Polymyalgia rheumatica is a syndrome closely associated with giant cell (temporal) arteritis. It affects adults > 55. It typically causes severe pain and stiffness in proximal muscles, without weakness or atrophy, and nonspecific systemic symptoms. ESR and C-reactive protein are usually elevated. Diagnosis is clinical. Treatment with low-dose corticosteroids is effective. A dramatic and rapid response to low to moderate doses of prednisone or methylprednisolone supports the diagnosis.
Polymyalgia rheumatica affects adults > 55; the female:male ratio is 2:1.
Because polymyalgia rheumatica is closely associated with giant cell arteritis (see Giant Cell Arteritis), some authorities consider the two disorders to be different phases of the same process. Polymyalgia rheumatica appears to be more common. A few patients with polymyalgia rheumatica develop giant cell arteritis, but 40 to 60% of patients with giant cell arteritis have polymyalgia rheumatica. Polymyalgia rheumatica may precede, follow, or occur simultaneously with giant cell arteritis.
Etiology and pathogenesis are unknown. Whether symptoms result from vasculitis is unclear; they probably result from low-grade axial synovitis and bursitis.
Symptoms and Signs
Polymyalgia rheumatica is characterized by bilateral proximal aching of the shoulder and hip girdle muscles and the back (upper and lower) and neck muscles. Stiffness in the morning is typical and lasts > 60 min. Shoulder symptoms reflect proximal bursitis (eg, subdeltoid, subacromial) and less often bicipital tenosynovitis or joint synovitis. Discomfort is worse in the morning and is occasionally severe enough to prevent patients from getting out of bed and from doing simple activities. The pain may make patients feel weak, but objective muscle weakness is not a feature of the disorder.
Polymyalgia rheumatica is suspected in elderly patients with typical symptoms, but other possible causes must be excluded. Tests include ESR, C-reactive protein, CBC, thyroid-stimulating hormone levels, and CK. In > 80 % of patients, ESR is markedly elevated, often > 100 mm/h, usually > 50 mm/h (Westergren method). C-reactive protein is also elevated. Electromyography, biopsy, and other tests (eg, rheumatoid factor), which are normal in polymyalgia rheumatica, are sometimes done to rule out other clinically suspected diagnoses.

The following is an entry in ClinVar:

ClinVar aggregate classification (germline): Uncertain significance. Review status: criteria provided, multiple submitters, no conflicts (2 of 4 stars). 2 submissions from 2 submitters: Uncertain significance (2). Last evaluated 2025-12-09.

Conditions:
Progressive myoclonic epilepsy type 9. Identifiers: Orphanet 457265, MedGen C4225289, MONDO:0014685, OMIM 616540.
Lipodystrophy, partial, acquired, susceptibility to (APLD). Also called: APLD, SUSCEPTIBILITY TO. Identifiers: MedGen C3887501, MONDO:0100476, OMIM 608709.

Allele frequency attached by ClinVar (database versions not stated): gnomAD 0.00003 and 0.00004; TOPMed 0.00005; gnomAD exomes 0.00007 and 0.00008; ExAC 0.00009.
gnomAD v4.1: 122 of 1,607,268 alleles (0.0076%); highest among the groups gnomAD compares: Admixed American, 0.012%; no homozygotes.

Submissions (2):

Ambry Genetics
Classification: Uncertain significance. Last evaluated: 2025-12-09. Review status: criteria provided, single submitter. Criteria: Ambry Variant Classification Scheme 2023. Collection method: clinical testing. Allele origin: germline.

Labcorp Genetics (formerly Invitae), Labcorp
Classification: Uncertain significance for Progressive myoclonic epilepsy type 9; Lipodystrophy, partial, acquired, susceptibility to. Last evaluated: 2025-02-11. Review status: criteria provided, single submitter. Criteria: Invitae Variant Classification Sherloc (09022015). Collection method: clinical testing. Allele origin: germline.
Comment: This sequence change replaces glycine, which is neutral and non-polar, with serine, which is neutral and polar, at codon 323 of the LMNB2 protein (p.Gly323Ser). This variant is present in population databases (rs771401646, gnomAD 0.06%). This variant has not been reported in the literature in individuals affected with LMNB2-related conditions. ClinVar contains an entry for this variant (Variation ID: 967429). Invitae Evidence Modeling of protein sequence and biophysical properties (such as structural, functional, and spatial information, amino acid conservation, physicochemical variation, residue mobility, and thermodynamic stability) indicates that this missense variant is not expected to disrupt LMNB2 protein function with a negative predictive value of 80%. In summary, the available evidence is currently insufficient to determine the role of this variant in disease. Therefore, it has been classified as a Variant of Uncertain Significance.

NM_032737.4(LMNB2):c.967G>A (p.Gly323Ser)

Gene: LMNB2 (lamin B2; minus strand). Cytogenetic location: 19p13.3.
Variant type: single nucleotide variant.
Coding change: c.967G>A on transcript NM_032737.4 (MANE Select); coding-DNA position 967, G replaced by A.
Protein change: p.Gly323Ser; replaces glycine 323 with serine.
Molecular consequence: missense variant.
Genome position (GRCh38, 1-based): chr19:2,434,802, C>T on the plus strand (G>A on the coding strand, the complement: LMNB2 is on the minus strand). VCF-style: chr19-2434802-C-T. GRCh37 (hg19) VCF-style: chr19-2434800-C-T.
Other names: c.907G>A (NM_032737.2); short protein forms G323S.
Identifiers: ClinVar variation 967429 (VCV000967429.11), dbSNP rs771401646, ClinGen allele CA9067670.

The following findings in polymyalgia rheumatica distinguish it from
Prednisone started at 15 to 20 mg po once/day results in dramatic improvement, often very rapid (in hours or days), and this response can help support the diagnosis. If giant cell arteritis is thought to be present, the dose of corticosteroids should be higher, and temporal artery biopsy should be done. Treatment effectiveness is monitored by symptoms, ESR, and C-reactive protein. As symptoms subside, corticosteroids are tapered to the lowest clinically effective dose, regardless of ESR. C-reactive protein is more helpful than ESR in guiding response to treatment, because ESR can be persistently elevated in the elderly due to other reasons. Some patients are able to stop corticosteroids in about 2 yr, even sooner without relapse, whereas others require small doses for years. NSAIDs are rarely sufficient.
Some patients who are unable to have their prednisone dose tapered and who have frequent recurrences may benefit from the addition of methotrexate (10 to 15 mg po once/wk, if renal function is normal) or another immunosuppressant such as azathioprine. Adding a second drug in polymyalgia rheumatica or giant cell arteritis is controversial because controlled randomized trials have shown minimal benefit. Trials using anti-TNF drugs (rituximab, infliximab, and adalimumab) have not shown benefit.
In elderly patients, physicians should watch for and treat complications of corticosteroid use (eg, diabetes, hypertension). Patients taking prednisone long term should be given a bisphosphonate to prevent osteoporosis.
Giant cell arteritis may develop at the onset of polymyalgia rheumatica or much later, sometimes even after patients appear cured of the disorder. Therefore, all patients should be instructed to immediately report headache, muscle pain during chewing, and, particularly, visual disturbances to their physician.
Last full review/revision April 2013 by Carmen E. Gota, MD
Content last modified May 2013